Smoking bans: the conflict smolders

Non-smokers are better protected today than they were ten years ago – but not from hospital entrances or in clubs.

The smoke – pretty, but unfortunately also passively unhealthy. Photo: dpa

A contradiction in cloudy form: In the hospital, one usually wants to get well. But to get inside, in many places you first have to pass through clouds of smoke. Visitors and sick people, people in wheelchairs or with plaster legs bustle in front of the entrances and quarrel. Of course, smoking is prohibited in the clinic building. But even on the grounds of the Charite, for example, you are only allowed to light your cigarette in certain places. The only problem is that hardly anyone complies.

"Smoking on hospital premises must be punishable by law, so that it can be punished," Jalid Sehouli, director of gynecology at the Virchow Clinic, demanded in the House of Representatives on Monday. The health committee had invited experts to find out about deficiencies in the protection of non-smokers. Since 2008, a law has been in force in Berlin that prohibits smoking in public buildings such as government offices or courts, in museums and restaurants, and even in hospitals.

Overall, developments in recent years have been positive. "The Non-Smoker Protection Act was a milestone in prevention," praised Kerstin Jungling from the Addiction Prevention Unit in the committee. The number of smokers had fallen, she said, and on average young people now reach for a cigarette later. "In public spaces, the protection of non-smokers works quite well," Jungling summed up.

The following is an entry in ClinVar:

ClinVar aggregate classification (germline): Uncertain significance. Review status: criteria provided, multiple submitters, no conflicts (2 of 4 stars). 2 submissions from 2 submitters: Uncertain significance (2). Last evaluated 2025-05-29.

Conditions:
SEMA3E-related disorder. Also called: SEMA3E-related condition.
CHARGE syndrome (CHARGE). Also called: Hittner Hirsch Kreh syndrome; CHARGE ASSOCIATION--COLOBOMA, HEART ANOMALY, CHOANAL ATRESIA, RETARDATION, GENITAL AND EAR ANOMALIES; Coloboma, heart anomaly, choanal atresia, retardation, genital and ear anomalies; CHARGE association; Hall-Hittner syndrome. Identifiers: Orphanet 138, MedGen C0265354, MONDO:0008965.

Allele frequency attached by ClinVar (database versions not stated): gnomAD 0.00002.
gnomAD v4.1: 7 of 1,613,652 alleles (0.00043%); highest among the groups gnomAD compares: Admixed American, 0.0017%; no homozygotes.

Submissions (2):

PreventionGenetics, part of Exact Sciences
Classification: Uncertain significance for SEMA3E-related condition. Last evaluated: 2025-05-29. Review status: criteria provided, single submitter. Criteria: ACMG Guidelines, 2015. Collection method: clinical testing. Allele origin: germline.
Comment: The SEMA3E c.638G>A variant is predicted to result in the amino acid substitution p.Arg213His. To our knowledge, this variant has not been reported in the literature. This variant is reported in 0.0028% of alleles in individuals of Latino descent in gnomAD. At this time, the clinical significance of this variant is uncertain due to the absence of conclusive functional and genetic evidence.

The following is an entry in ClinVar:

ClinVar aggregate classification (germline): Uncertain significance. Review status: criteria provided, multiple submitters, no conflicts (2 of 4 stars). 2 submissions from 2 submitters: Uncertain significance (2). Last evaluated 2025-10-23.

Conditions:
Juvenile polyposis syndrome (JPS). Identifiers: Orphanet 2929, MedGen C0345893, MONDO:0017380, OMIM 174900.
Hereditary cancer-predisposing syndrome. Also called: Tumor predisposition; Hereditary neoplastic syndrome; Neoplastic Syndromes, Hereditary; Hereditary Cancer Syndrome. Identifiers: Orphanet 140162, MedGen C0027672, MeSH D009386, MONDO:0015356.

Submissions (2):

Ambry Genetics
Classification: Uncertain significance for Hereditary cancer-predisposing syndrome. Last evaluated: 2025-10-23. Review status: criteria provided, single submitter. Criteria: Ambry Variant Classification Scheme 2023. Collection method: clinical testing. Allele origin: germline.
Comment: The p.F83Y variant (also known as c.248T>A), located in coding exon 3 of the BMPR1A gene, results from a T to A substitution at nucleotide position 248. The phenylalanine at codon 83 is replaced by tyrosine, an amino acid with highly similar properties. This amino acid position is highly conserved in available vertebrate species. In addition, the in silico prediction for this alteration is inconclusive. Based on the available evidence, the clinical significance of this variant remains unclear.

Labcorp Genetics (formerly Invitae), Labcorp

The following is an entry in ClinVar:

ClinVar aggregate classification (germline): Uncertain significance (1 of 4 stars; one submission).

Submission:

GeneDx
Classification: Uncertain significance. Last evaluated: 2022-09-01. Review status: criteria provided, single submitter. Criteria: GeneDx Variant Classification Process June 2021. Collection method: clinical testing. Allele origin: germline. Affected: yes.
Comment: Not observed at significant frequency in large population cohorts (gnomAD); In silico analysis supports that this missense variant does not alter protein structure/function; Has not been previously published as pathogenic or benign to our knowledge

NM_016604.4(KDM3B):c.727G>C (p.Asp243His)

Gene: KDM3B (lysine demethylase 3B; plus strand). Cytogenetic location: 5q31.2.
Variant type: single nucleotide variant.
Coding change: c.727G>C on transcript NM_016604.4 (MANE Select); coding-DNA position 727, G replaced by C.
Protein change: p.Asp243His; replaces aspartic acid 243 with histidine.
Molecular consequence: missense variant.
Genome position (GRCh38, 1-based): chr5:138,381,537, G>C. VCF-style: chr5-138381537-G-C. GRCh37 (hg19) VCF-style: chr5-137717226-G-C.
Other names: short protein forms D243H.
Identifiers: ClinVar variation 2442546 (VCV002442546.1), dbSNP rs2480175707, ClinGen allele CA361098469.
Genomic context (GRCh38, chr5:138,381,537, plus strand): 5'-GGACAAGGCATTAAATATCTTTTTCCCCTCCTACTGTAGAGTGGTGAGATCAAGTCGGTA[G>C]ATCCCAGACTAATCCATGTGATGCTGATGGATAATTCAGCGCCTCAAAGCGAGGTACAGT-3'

But not on hospital grounds. In addition to treating acute illnesses, prevention is also part of the hospitals’ mission, Sehouli emphasized. "But we can’t talk about prevention and ignore smoking." Annoyed, the doctor reported patients reacting aggressively when the smoking pavilions were pointed out to them. In the U.S., smoking is only allowed within 100 meters of the hospital, Sehouli said. "We are now also discussing a ban mile for smokers."

Charite has domiciliary rights on its hospital grounds and could already punish violators of a smoking ban, Johannes Spatz of Forum Rauchfrei said this afternoon. "False consideration" for patients and employees is the reason the clinic does not enforce it, he said. Spatz called – similar to Sehouli – for an extension of the legal smoking ban to the grounds of the clinics.

No statement could be obtained from the Charite management on Monday afternoon. A spokeswoman for the Vivantes group reacted cautiously to the demands. Bans are often not enough, especially for addictions, she said. "It’s much better to offer support on the path to becoming a non-smoker."

It’s still too early for nonsmokers to take a deep breath elsewhere, too, as the health committee made clear. Every fourth child in Berlin grows up in a household where at least one person smokes, Kerstin Jungling reported. "Many are still too little aware of the dangers of passive smoking," said the social education worker. Spatz sees it the same way – and calls for a ban on smoking in cars when children and young people ride along.

Even those who want to go dancing should still be able to tolerate smoke. A large part of the club operators does not keep to the law, criticized Spatz. Out of 100 discotheques, only eight were found to be smoke-free in a survey, he said. For Spatz, it’s clear: "The Non-Smoker Protection Act needs to be put to the test."

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